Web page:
“To Save One Life Is As If You Have Saved The World:” Nicholas Winton And The “Kindertransport”


It was an easy story to miss: the 100th birthday of someone you’ve never heard of. Not even someone from the USA. But to some people, the most important man in their lives. Indeed, the man without whom they would have no life.

Sir Nicholas Winton was born 100 years ago in England on September 4, 1909. In late 1938 he set out to create an organization designed to find a place for Jewish children in Czechoslovakia imperiled by the Nazis. Only a short time before, England passed a law allowing children to take refuge there within limits: they needed a sponsoring home in England and 50 pounds sterling as an advance toward a return trip back to Eastern Europe, at such time as political events would permit. In all, 669 children no older than 16 made the train trip, thanks to the efforts of Winton and others to find sponsors for these young people (in effect, adoptive parents), the money to support their travel, and the necessary 50 pounds for the hoped for return that was not to come.

One can only imagine the feelings of the parents and the children as the latter boarded the transport; parents promising their children, as many did, that they would all be reunited. Of course, death in the Holocaust would dash such expectations. The project ended when the Nazis invaded Poland on September 1, 1939, World War II broke out, and safe passage across the continent was no longer possible.

Typical of many rescuers, Winton made little fanfare of his altruism. Indeed, until 1988, when he was nearly 80, not even his wife knew what he had done. Only her accidental discovery of a scrapbook documenting his activities led to wider acknowledgment of Winton’s good works, including a Knighthood and a nomination for the Noble Peace Prize by the Czech government.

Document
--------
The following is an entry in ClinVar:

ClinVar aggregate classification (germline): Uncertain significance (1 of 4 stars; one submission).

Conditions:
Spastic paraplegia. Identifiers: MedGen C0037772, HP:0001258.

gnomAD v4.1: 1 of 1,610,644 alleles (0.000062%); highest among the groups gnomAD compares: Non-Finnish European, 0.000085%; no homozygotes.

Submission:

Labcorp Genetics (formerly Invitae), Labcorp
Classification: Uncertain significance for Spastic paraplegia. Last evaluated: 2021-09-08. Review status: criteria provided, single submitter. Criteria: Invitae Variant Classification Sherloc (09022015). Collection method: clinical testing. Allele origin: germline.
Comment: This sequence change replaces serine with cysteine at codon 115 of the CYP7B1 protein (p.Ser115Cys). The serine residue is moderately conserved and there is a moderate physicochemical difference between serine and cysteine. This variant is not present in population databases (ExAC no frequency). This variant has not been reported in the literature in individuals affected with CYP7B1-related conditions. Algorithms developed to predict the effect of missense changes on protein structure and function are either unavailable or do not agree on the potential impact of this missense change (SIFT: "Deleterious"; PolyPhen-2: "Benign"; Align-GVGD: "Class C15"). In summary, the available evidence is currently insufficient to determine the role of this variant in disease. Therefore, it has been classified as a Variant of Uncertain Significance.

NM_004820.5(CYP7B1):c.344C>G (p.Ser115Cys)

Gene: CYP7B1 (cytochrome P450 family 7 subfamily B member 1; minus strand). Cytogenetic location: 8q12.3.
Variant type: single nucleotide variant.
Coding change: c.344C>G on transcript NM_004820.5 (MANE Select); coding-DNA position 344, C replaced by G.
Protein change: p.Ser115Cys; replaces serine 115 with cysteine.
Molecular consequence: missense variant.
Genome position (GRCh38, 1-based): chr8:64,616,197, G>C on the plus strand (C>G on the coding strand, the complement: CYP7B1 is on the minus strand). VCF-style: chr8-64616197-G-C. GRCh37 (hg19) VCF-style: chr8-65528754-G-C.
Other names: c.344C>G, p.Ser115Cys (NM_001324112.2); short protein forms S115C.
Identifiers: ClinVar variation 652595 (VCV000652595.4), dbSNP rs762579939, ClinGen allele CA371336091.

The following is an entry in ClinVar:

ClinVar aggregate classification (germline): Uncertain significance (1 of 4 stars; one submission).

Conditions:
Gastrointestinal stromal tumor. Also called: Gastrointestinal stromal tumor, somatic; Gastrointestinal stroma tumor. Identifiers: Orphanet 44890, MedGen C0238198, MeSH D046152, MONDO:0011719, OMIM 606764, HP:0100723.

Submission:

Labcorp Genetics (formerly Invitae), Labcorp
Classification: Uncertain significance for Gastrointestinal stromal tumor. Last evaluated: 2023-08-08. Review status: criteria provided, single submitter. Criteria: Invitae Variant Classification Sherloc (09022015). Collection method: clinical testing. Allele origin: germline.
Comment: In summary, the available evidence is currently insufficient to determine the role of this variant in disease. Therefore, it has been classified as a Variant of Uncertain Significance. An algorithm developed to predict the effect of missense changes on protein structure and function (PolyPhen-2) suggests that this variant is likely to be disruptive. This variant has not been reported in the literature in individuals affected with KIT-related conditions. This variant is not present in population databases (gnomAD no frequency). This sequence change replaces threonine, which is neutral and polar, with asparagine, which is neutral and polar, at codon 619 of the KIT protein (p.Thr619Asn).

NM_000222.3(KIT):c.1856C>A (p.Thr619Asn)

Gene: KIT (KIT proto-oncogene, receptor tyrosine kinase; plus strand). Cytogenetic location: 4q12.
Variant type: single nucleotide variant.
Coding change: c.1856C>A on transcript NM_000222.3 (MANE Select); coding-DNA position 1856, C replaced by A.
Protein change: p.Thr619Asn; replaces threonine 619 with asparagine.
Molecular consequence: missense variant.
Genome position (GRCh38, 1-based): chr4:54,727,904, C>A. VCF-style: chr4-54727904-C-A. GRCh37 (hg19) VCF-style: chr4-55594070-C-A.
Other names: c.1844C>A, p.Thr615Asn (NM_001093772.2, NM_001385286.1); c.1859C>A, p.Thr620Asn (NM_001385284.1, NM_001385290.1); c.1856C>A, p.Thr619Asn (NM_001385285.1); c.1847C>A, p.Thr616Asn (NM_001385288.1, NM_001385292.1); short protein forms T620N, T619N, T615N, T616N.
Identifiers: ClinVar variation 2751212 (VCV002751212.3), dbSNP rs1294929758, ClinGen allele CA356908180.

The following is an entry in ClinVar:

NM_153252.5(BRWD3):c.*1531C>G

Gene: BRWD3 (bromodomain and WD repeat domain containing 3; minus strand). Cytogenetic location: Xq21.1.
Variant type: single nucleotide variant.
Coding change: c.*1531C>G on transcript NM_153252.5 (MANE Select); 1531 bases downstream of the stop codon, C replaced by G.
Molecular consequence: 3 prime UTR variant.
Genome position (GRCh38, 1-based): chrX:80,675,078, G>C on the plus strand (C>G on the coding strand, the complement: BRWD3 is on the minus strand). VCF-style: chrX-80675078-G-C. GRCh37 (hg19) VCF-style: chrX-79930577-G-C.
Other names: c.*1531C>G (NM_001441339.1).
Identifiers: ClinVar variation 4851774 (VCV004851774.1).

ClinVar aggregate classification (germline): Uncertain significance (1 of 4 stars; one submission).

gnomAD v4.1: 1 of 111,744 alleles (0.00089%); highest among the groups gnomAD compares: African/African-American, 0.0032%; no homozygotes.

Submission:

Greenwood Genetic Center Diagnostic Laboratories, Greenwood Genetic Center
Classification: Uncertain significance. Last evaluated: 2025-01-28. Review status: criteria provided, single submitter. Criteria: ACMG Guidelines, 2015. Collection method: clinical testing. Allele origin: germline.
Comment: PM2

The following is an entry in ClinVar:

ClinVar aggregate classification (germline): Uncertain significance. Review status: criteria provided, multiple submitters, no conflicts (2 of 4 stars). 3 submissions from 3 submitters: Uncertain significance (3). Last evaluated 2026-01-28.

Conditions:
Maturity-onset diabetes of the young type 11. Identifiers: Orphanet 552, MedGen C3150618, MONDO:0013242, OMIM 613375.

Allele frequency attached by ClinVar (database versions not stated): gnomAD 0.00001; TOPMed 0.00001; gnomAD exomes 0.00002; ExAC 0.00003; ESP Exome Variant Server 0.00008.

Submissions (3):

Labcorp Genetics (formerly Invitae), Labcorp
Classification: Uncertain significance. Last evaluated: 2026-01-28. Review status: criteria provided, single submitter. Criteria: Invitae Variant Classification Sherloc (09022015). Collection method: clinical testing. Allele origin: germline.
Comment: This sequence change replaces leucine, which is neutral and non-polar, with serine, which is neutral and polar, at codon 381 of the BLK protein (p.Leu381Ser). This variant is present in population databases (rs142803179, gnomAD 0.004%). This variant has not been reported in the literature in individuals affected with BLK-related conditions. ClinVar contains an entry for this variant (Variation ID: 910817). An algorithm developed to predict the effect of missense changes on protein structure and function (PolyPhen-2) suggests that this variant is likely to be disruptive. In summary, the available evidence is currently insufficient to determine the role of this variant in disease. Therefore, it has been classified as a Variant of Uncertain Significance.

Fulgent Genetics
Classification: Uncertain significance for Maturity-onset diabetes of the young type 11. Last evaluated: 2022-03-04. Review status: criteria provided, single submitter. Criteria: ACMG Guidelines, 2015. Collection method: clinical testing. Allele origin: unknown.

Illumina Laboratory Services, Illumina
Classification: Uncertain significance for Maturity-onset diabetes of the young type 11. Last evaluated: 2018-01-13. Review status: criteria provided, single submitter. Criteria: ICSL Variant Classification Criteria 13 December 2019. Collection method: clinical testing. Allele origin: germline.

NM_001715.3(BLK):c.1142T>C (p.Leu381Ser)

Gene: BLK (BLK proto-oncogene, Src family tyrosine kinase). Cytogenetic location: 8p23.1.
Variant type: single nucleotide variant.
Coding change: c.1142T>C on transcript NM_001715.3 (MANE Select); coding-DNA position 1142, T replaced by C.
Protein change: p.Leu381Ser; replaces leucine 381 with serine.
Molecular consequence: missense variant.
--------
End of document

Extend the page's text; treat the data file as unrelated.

On September 1, 2009 several of the children Winton saved, now elderly themselves, took the original train used in the Kindertransport in a replication of the journey they had made 70 years before. And when they reached London, Sir Nicholas was there to greet them. Many brought along their children, grandchildren, and great-grandchildren. In all, there are approximately 7000 descendants of the original group saved by this man. Children were among those most vulnerable to the Nazis, so it is safe to say that few if any of the 669, not to mention their descendants, would be alive but for the generosity and effort of Sir Nicholas.

The Jewish Talmud states that “to save one life is as if you have saved the world.”


The 1939 photo is of Nicholas Winton with a child he saved. The NY Times obituary can be found here: Nicholas Winton NY Times Obituary.

6 thoughts on ““To Save One Life Is As If You Have Saved The World:” Nicholas Winton And The “Kindertransport”

  1. Thank you Dr Stein for sharing the
    story of this amazing man. He was
    truely the best of humanity. His story
    needs to be always remembered ‘


    • drgeraldstein

      You are welcome. Not all the good die young. Most of those who have saved lives — at least those I’ve read about — like Winton, aren’t self-promoters and think of their actions as the only possible actions they could have taken.


  2. I am one of those people who lurk and don’t comment (for many reasons), but I absolutely love your blog and your writing. This, this breaks my heart and also saves it a little. Knowing there are people like this, that is what gives us hope. This is a man who needs to be remembered, no doubt. Thank you for you and for this blog and for your perspective.


  3. What an inspirational man. Its so refreshing to reflect at a time where in the world we see mindless violence and massacres and the news each night is filled with horrors and for many of us living with memories and images of cruelty that there are these beacons in society and as in Wintons case unrecognised but still shining brightly in the world. I wonder what the world would be like if the news we watch at night was filled with clips of random acts of kindness and humanity rather than random acts of violence?


    • drgeraldstein

      Indeed, Claire. So much information. A good part of our lives is filled with just trying to figure out what is worth our attention.


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